There’s video stabilization, audio zoom, that allows you to focus the audio capture on the area you’re video zooming on, plus a bunch of effects including vignette, vintage, sepia, cartoon and fisheye. There’s flash, timer, remote viewfinder, white balance, exposure, voice control, guide lines and that’s about it, as far as the centralized options are concerned. The modes are placed on the right side of the UI and include Beauty Face, that eliminates all imperfections of faces, Shot + Mode, that’s basically a collection of features including Best Photo/Best Face/Erase/Drama Shot/Panning Shot. This way you take multiple shots and then activate the options needed.
Panorama is also here, as well as Virtual Tour, a sort of first person 360 degree panorama, allowing you to make a virtual tour of a house or area, with a map included. There’s Dual Cam, Animated Photo demoed in the video review and Sound and Shot, that’s basically a picture with a few seconds of sound. Then we’ve got Sports for fast moving objects, the Surround 3D panorama and you can download more modes in the future, like the Nokia Lumia lenses.
The camera does 4X zoom max and that happens fast and without flaw. Now, as far as the actual picture taking is concerned, the day time shots have accurate colors, good level of detail, good brightness and the flowers you see in the gallery are actually “oversaturated” in real life, so the camera is not playing any tricks on you. The Macro like the cherry flower shot is perfect and the Panorama goes up to 60 megapixels. I’d say this camera beats the one of the Xperia Z1 and goes dangerously close to a 20 MP Pureview. The day time shots were very good and so was the HDR. The night time shots have good clarity and the flash was powerful enough to light up the photographed objects.
A ton of photo samples I’ve taken with this phone are HERE.
The light sources are a bit blurry and the night time filming is kind of weak, below the HTC One M8 and clearly below the quality of the Nokia Lumia Pureviews. A slight progress from the Galaxy Note 3 can be felt, though. As far as daylight filming goes, the cherry tree video shows that you can get a nice bit of zoom with good detail, the colors are vivid and both the slow mo and fast motion vids look great. You can film in 4K and it looks great, with the image being very crisp. The result of video capture are MP4 files, either 1080p at 30 FPS with a 17 Mbps bitrate or a 60 FPS sample with 28 Mbps bitrate.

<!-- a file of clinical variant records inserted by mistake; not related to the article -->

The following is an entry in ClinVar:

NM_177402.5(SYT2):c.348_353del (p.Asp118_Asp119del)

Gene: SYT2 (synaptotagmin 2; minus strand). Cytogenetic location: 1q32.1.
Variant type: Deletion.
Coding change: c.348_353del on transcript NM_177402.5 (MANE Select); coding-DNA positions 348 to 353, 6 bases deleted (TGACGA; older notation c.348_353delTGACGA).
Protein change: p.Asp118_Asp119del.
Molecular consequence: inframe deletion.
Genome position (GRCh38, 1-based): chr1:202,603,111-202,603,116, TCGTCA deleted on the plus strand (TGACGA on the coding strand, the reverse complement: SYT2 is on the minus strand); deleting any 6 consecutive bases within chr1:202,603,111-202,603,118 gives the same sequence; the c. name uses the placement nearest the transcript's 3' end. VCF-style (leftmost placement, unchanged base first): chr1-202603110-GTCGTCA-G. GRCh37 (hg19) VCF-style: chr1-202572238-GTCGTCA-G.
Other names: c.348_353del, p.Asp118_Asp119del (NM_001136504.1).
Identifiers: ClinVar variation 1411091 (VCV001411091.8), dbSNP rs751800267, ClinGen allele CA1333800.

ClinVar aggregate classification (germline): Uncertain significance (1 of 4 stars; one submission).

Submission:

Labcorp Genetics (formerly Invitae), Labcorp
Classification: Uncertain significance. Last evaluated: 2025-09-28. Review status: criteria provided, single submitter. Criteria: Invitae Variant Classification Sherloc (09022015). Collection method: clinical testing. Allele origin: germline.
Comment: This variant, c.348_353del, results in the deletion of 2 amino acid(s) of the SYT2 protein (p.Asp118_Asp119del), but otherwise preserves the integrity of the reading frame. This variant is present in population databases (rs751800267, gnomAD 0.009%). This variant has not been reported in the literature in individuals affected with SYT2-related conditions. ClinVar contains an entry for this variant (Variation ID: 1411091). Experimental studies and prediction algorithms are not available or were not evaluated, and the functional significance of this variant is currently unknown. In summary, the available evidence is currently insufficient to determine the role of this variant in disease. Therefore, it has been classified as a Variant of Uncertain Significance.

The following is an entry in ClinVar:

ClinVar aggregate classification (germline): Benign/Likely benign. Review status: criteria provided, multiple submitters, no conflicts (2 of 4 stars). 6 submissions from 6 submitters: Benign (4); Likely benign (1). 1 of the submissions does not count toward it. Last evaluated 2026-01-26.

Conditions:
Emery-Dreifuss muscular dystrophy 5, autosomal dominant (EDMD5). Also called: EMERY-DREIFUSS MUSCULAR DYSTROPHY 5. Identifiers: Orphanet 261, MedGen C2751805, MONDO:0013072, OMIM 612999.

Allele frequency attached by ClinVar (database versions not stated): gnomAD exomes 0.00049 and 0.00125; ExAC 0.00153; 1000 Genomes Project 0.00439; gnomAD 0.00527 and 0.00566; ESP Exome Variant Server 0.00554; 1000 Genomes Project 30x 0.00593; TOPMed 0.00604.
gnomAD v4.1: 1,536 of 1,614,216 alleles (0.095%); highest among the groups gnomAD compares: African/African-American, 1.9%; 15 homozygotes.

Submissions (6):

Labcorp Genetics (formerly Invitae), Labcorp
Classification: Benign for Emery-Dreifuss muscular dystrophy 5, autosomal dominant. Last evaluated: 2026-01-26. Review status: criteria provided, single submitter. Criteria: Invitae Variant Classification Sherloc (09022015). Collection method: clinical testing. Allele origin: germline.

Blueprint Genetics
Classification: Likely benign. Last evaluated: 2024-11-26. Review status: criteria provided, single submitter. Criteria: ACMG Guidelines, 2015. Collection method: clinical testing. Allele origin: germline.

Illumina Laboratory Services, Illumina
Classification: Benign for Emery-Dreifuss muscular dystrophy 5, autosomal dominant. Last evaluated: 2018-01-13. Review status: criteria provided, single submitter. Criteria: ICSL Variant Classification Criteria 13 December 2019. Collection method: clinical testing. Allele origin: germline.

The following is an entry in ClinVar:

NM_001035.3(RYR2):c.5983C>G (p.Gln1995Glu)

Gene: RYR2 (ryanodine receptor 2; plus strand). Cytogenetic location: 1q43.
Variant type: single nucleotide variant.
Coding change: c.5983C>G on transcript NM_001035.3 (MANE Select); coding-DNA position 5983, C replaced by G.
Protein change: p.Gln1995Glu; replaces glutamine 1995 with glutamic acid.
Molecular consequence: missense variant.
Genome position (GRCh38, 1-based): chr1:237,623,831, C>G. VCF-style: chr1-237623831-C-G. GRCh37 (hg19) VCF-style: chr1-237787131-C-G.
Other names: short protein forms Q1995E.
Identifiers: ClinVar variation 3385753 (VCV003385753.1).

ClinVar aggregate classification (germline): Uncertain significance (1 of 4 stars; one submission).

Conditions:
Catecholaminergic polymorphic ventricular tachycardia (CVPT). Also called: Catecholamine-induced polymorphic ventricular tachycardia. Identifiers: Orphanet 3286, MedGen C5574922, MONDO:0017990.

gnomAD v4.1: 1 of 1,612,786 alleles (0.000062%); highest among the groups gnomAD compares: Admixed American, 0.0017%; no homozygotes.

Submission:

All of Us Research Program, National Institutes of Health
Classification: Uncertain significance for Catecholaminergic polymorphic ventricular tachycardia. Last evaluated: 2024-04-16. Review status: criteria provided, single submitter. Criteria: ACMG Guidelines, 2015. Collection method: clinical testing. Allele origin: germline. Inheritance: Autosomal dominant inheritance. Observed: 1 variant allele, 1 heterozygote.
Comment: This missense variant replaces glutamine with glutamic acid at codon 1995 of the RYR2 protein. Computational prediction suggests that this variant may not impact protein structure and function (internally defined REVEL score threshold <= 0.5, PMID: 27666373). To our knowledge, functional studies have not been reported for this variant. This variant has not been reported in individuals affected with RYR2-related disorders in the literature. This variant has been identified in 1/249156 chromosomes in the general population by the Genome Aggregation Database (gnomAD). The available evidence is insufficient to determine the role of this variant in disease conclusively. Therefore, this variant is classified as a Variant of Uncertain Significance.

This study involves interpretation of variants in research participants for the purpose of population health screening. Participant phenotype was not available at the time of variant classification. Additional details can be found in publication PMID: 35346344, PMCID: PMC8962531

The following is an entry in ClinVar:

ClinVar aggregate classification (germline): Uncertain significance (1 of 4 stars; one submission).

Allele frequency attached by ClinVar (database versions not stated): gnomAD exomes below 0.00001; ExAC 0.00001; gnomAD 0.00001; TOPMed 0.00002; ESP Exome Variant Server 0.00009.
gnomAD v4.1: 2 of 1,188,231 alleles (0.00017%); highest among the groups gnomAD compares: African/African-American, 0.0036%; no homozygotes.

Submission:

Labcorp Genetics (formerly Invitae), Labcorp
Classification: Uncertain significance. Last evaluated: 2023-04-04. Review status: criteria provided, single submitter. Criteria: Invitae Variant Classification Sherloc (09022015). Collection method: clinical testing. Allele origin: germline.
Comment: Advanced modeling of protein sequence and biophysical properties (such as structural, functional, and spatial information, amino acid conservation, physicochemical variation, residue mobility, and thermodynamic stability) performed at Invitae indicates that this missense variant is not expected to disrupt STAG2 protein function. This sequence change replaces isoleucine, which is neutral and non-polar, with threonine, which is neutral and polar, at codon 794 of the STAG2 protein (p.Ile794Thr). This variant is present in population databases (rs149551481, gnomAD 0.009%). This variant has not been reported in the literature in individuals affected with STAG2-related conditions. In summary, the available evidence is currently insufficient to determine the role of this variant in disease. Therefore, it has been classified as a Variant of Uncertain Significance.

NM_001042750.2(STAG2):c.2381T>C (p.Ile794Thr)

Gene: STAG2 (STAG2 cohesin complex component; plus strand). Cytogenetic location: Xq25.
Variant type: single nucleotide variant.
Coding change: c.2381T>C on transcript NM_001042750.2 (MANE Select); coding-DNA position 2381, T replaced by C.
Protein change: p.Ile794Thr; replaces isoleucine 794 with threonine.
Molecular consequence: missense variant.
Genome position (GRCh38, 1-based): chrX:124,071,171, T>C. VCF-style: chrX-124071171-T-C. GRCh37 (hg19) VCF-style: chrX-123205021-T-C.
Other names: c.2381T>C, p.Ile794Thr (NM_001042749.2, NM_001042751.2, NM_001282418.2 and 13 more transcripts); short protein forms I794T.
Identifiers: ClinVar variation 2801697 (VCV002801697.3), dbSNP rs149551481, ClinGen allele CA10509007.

The 4K one goes up to 48 Mbps. Audio is stereo and the bitrate here is 128 Kbps, while the video zoom quality is very good. Samsung Galaxy S5 has the best camera of a 2014 phone so far, but we haven’t tested the Sony Xperia Z2, so maybe there’s room for improvement. It’s clearly above the Note 3, iPhone 5s, Xperia Z1 and HTC One M8 for now. By the way you can also do some photo editing, since Samsung also integrated some features of this kind. You can enhance your sample, rotate, crop, resize, change tone, tweak contrast, saturation, brightness, hue, red, green, blue or apply effects and play with faces by removing red eyes, airbrushing them and brightening them.
Stickers, labels, text and frames and can be applied as well. Now we’re totally done with the photo section and we move on to performance. The Samsung Galaxy S5 reaches 37.6 degrees Celsius after 15 minutes of gaming, so it doesn’t overheat one bit. Now, on to the benchmarks! I decided to compare the S5 with the HTC One M8, Sony Xperia Z1 and the iPhone 5s. In Quadrant Samsung Galaxy S5 scores 22739 points, below the HTC One M8’s 24k and above the Xperia Z1’s 20k. In AnTuTu we get 34.712, above the HTC One M8 by 200 points and passing the Xperia Z1 by 300 points. NenaMark 2 brings a score of 60.1 FPS for the S5, only a fraction of a frame per second higher than the rivals.
In Vellamo there’s a bit of a compatibility issue, since at 1645 points we’re much lower than the Xperia Z1’s 2942 points. 3DMark is more relevant with a score of 18632 points in the Unlimited test, beating the other two models by 1k and 2k points respectively. In the download speed test we achieved 23 Mbps and 24 Mbps in download/upload, beating the HTC One M8’s 20/20 Mbps.
Next up we’ve got GeekBench 3 and a single core score of 854 on the S5 beaten by the iPhone 5s 1410 points and the 979 of the HTC One M8. We also got beaten in the multi core test, with 2553 vs 2900 on HTC One M8 and 2563 on the iPhone 5s. GFXBenchmark gave us 27.4 FPS in the offscreen 1080p test, below the HTC One M8 with 28 FPS and above the iPhone 5s with 25 FPS.